For Monserrat Prado Flores, a Costa Rican coffee producer at the fourth-generation, family-owned, and woman-led company Ditsö Café, preparing coffee is certainly a sacred everyday routine. And although innovation in the coffee industry has threatened this centuries-old method, Flores affirms that using a Costa Rican chorreador is one of the most special ways to make a perfect cup. Here, she shares how to use this simple tool, why it’s so important to Costa Rican natives, and some of the most important things to keep in mind when brewing with a chorreador.
- Monserrat Prado Flores, coffee producer at Ditsö Café
What is a chorreador?
Costa Rica, home of the Blue Zone region of the Nicoya Peninsula and some of the longest-living people on the planet, is also a major global exporter of coffee, accounting for over one percent of global production. Coffee, one of the best antioxidant-rich beverages linked to boosting your longevity, is a common drink consumed in this country throughout the day.
According to Flores, who is located in León Cortés, Costa Rica in a coffee region known as Tarrazú, making coffee requires special care and attention. Her speciality is in sustainably-sourced, small-batch, and high-quality coffee production, and she partners with roasters like NYC-based Bean & Bean to sell products like the Costa Rica Las Lajas Red Honey coffee beans.
One way of making coffee that is particularly special to Flores is using a chorreador. "This method always takes me back to my Costa Rican roots," she says. A chorreador—which comes from the Spanish word chorrear, which means to drip or trickle—is a Costa Rican coffee-making device that has been a part of the culture and tradition in this Central American country since ancient times.
The non-electronic coffee maker has a wooden base with a small, suspended receptacle that holds a cotton cloth filter or bag secured with a metal ring and filled with coffee, like this one sold on Amazon. Water is poured into the bag, which slowly drips into a container or cup to make freshly-brewed coffee. “It’s a very basic and artisanal tool, but it works super efficiently and always yields delicious results,” Flores says.
The cultural significance of a chorreador
Although Flores says that using this traditional method for making coffee has slowly disappeared in some Costa Rican homes due to innovation in the coffee industry—like the surge in electronic machines that might be more convenient on the day-to-day—continuing to use a chorreador holds a special meaning to most natives. “The chorreador has a sentimental connotation for Ticos [an endearing term for Costa Rican locals] and is a reminder of childhood and, for me, the love of my grandmother,” Flores says. “It takes us back to visiting family that still lived in the countryside, special celebratory gatherings, and rainy afternoons with bread to soothe the cold weather. My grandmother would heat the water for the coffee over firewood and set up the chorreador with patience and care. It would fill the room with so many warming aromas."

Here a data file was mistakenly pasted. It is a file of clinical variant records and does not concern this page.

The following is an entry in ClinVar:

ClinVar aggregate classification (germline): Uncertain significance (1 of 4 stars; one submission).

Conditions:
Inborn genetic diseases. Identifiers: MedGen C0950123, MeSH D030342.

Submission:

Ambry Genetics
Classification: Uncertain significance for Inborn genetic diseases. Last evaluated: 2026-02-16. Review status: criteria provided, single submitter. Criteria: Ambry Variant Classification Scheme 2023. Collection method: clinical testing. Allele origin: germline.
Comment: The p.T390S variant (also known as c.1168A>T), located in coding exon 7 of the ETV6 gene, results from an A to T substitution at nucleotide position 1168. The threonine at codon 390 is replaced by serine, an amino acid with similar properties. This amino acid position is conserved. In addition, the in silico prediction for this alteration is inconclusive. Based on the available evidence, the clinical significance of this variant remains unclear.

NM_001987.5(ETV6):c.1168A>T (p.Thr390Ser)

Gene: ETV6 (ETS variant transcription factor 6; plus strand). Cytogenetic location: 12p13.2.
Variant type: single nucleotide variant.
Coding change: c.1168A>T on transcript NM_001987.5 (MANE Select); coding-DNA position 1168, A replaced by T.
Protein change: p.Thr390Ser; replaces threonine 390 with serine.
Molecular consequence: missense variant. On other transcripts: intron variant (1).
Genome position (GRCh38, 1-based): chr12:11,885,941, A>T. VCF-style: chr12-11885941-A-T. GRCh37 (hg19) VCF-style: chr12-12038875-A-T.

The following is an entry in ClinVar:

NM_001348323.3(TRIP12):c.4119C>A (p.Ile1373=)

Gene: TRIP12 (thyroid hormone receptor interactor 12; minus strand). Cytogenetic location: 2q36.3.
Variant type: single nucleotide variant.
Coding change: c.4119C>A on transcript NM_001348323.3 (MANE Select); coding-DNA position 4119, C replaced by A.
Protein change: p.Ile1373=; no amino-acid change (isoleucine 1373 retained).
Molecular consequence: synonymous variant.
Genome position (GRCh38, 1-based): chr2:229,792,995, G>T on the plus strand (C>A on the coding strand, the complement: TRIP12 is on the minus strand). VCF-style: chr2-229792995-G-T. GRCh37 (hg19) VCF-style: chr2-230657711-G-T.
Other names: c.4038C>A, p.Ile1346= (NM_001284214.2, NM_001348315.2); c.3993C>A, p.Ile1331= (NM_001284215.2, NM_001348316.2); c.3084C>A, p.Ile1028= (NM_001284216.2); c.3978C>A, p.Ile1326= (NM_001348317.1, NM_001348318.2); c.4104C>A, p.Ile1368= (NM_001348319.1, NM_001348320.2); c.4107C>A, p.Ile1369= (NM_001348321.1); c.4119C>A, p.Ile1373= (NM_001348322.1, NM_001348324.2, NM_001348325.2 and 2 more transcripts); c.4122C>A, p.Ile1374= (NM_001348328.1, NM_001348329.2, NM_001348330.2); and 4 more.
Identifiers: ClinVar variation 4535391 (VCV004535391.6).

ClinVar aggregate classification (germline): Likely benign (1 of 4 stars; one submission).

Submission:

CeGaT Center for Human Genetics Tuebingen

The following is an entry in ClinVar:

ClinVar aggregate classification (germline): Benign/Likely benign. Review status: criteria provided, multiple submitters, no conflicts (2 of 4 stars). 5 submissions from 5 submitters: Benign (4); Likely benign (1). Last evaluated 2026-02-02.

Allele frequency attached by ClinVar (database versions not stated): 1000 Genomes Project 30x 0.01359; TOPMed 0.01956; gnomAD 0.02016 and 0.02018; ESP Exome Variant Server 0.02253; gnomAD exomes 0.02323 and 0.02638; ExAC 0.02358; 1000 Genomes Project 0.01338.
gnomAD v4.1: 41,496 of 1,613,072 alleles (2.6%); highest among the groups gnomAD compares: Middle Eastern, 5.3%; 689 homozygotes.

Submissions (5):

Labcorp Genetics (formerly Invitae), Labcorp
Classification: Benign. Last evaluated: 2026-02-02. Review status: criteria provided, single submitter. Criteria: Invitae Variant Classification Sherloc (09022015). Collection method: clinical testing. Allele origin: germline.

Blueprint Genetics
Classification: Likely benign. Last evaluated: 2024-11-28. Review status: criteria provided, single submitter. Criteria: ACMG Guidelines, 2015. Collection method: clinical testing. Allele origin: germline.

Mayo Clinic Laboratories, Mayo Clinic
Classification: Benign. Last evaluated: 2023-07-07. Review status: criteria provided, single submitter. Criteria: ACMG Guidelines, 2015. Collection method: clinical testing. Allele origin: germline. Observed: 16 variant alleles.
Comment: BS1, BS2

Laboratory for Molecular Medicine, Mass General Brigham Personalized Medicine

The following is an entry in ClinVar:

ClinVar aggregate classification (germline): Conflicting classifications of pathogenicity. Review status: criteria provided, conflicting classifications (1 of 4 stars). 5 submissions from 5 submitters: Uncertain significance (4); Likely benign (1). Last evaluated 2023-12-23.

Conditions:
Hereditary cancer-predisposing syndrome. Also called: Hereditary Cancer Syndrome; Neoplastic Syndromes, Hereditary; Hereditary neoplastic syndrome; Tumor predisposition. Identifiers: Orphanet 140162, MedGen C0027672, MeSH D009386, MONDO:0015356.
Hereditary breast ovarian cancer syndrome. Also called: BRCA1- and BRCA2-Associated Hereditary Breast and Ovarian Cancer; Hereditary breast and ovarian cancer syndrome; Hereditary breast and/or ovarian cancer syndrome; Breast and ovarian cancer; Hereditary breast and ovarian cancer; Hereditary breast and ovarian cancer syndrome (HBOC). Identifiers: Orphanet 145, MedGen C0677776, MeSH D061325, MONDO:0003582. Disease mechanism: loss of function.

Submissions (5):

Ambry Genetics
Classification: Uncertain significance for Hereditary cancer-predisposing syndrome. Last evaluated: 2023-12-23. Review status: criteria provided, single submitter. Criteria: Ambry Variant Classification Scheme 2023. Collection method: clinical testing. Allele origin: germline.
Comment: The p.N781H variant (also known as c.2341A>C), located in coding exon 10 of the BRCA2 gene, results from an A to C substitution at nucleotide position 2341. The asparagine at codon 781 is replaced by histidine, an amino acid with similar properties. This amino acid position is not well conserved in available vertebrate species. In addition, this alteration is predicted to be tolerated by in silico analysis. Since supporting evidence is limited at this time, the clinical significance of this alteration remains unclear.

Not only is making coffee in this traditional method a nostalgic experience, but Flores also explains that it’s how some like to brew the drink to take on the go when heading to work (no cord necessary makes the chorreador is very handy for traveling). Additionally, she explains that Costa Ricans tend to make additional batches in the chorreador throughout the day—not just in the morning. According to Flores, while coffee is often brewed for breakfast to start the day, it’s also common in Costa Rica to brew another cup after lunch to help digest a heavy meal. And in the afternoon, a cup is often paired with a snack to give a little boost of energy to end the day.
Using a chorreador is better for the environment, too
In recent years, Flores says there’s been a reemergence of using this handy gadget in homes and cafes, as it’s easy to use, portable, and eco-friendly. "It’s a great way to make a super flavorful cup of coffee that’s the perfect balance of acidic, sweet, and the natural bean’s flavor profile without single-use materials like paper coffee filters," she says.
Unlike a paper filter, the chorreador’s cloth filters can be used over and over again if washed and kept clean between brews. To best clean them, Flores recommends avoiding soaps that leave behind residue—boiling them in clean water will eliminate any traces of oils, she says. They should also be dried and stored in a bacteria-free environment, like the fridge in an sealed airtight bag.
How to use a chorreador
A few things to consider, according to Flores:
- Avoid boiling the water when brewing coffee—the ideal temperature is between 197 and 206 degrees Fahrenheit.
- Make sure the cloth bag is completely clean when infusing the coffee.
- The ideal strength ratio should be 1:15 or 1:16, which means that 16 grams of coffee would need 240 milliliters of water. However, know that this can vary depending on the individual’s taste preferences.
- Make sure to pour the water over the grounds slowly. The cloth bag is more porous than a paper filter, so adding water too quickly won’t yield the most flavorful extraction. However, don't brew for over five minutes—anything longer can yield coffee that’s too acidic.
- Use medium-ground coffee.
- Using a scale and timer will help you nail the perfect pour, extraction time, and weight every time.
Flores says that there’s no one exact way to use a chorreador. Instead, each household has its own special method for brewing coffee using this tool. However, she says the most important ingredient, no matter the method, is the patience, love, and care that goes into brewing a quality cup of coffee.
Just another reason to drink coffee. As if we really needed it:
Loading More Posts...